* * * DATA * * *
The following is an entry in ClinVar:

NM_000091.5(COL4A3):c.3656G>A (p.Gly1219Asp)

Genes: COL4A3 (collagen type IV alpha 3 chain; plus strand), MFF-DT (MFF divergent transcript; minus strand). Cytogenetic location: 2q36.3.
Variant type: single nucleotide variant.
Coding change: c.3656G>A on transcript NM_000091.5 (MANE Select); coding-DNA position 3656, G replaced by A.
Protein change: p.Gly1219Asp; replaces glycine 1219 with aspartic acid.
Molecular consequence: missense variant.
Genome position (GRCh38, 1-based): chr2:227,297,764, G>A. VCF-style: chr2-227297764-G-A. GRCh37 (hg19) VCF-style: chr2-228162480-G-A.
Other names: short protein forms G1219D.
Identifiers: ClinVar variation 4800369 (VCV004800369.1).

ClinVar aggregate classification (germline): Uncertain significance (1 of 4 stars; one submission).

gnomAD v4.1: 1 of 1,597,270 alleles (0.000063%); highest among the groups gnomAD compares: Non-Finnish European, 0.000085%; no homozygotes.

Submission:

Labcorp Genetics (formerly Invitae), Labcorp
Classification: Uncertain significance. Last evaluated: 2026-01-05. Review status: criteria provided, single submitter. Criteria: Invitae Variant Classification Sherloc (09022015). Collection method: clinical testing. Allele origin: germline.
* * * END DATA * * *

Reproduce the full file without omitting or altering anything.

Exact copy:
The following is an entry in ClinVar:

NM_000091.5(COL4A3):c.3656G>A (p.Gly1219Asp)

Genes: COL4A3 (collagen type IV alpha 3 chain; plus strand), MFF-DT (MFF divergent transcript; minus strand). Cytogenetic location: 2q36.3.
Variant type: single nucleotide variant.
Coding change: c.3656G>A on transcript NM_000091.5 (MANE Select); coding-DNA position 3656, G replaced by A.
Protein change: p.Gly1219Asp; replaces glycine 1219 with aspartic acid.
Molecular consequence: missense variant.
Genome position (GRCh38, 1-based): chr2:227,297,764, G>A. VCF-style: chr2-227297764-G-A. GRCh37 (hg19) VCF-style: chr2-228162480-G-A.
Other names: short protein forms G1219D.
Identifiers: ClinVar variation 4800369 (VCV004800369.1).

ClinVar aggregate classification (germline): Uncertain significance (1 of 4 stars; one submission).

gnomAD v4.1: 1 of 1,597,270 alleles (0.000063%); highest among the groups gnomAD compares: Non-Finnish European, 0.000085%; no homozygotes.

Submission:

Labcorp Genetics (formerly Invitae), Labcorp
Classification: Uncertain significance. Last evaluated: 2026-01-05. Review status: criteria provided, single submitter. Criteria: Invitae Variant Classification Sherloc (09022015). Collection method: clinical testing. Allele origin: germline.